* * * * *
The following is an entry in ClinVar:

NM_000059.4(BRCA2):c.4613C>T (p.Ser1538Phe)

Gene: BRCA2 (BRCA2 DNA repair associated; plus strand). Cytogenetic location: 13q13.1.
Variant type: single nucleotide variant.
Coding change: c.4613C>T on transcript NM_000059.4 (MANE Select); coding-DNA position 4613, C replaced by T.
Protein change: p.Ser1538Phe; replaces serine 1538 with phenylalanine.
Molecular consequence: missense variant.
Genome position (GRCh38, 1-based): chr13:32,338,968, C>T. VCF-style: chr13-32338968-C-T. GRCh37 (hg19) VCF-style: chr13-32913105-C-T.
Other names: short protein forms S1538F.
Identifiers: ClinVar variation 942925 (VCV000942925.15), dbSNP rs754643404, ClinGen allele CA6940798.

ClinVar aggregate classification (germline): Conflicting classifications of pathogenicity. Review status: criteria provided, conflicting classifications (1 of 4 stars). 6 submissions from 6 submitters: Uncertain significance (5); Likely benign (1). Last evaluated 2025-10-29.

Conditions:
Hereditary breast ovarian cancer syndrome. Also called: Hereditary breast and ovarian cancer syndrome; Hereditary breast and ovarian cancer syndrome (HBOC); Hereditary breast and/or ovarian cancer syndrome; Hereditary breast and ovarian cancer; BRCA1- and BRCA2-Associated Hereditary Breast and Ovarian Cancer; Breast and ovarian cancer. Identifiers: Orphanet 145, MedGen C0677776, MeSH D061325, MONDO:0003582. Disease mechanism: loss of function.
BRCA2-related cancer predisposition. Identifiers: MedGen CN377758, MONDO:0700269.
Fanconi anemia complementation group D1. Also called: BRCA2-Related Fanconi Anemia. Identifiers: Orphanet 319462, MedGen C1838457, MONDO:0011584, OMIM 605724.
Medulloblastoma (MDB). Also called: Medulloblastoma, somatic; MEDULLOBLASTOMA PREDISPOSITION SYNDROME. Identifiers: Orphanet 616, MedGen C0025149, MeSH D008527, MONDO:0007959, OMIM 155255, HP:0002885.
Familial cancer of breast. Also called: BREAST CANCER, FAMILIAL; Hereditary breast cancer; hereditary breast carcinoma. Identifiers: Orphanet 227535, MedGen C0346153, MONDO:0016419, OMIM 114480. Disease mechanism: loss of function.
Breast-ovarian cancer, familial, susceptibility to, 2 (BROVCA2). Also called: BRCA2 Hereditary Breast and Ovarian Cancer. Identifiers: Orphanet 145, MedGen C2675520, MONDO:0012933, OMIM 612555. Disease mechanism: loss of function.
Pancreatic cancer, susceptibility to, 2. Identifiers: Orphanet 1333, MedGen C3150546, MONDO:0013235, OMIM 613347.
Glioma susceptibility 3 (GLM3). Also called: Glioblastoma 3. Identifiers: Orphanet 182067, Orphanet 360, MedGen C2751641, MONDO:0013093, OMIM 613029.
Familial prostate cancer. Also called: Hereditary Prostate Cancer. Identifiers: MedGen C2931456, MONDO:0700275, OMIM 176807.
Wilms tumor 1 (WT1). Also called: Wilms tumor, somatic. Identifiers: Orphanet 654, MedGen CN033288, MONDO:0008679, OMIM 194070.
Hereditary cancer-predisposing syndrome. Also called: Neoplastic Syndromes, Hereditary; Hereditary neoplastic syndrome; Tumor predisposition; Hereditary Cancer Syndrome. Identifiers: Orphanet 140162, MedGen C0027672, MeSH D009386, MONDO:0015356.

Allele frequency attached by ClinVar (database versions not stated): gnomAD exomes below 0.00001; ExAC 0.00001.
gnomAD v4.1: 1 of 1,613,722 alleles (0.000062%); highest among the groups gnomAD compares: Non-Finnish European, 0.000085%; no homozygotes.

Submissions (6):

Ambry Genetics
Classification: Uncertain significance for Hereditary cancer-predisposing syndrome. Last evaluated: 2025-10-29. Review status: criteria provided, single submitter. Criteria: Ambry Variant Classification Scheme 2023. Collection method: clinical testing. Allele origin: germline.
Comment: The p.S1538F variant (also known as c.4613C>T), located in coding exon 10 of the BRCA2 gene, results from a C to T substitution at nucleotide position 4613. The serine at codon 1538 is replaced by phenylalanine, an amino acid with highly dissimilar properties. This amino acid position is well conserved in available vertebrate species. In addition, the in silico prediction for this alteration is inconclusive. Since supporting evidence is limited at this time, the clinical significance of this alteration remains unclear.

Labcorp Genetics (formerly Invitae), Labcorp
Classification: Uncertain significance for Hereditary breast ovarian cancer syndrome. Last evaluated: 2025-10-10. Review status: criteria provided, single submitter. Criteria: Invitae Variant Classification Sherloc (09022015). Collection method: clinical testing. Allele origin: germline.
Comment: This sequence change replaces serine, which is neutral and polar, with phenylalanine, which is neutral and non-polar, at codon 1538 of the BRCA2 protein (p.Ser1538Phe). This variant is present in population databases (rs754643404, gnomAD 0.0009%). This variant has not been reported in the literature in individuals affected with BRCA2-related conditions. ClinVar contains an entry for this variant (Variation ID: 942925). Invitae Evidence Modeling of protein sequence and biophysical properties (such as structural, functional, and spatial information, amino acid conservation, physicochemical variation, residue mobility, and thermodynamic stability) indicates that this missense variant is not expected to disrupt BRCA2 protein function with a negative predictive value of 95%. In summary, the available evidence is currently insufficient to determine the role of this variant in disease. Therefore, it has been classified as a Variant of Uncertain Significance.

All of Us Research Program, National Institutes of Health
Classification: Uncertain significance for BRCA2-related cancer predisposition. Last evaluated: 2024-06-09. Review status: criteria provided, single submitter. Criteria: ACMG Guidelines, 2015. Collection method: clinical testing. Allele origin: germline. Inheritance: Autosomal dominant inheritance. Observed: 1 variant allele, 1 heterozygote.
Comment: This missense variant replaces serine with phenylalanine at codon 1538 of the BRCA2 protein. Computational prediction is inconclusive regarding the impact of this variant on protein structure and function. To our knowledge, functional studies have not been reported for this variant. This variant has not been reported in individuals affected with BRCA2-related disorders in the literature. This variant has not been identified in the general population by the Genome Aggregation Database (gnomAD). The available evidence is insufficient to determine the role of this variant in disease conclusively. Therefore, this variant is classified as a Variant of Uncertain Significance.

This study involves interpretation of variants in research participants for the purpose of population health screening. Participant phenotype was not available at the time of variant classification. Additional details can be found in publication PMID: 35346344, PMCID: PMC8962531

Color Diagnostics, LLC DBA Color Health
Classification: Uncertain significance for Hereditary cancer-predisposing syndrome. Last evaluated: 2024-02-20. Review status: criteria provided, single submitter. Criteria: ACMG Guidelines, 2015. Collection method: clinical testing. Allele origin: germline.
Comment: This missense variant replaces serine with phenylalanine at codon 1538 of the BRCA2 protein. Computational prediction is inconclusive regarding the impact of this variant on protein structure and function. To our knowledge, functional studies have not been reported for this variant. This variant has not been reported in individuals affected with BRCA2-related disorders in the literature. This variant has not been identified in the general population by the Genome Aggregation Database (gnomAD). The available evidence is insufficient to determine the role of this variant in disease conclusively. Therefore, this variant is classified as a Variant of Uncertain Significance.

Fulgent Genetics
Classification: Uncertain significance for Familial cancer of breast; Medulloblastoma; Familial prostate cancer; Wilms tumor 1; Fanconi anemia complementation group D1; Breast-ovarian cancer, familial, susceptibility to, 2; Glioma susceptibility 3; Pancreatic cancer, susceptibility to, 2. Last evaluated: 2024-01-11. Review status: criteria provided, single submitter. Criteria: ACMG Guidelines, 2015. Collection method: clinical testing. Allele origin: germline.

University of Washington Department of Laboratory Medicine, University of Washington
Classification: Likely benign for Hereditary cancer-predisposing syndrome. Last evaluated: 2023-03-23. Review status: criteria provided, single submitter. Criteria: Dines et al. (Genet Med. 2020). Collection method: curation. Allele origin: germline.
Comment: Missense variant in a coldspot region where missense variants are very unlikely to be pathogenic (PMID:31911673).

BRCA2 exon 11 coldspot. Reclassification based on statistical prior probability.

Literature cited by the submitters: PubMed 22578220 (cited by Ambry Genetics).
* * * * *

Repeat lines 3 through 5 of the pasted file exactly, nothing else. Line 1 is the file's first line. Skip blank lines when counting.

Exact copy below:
Gene: BRCA2 (BRCA2 DNA repair associated; plus strand). Cytogenetic location: 13q13.1.
Variant type: single nucleotide variant.
Coding change: c.4613C>T on transcript NM_000059.4 (MANE Select); coding-DNA position 4613, C replaced by T.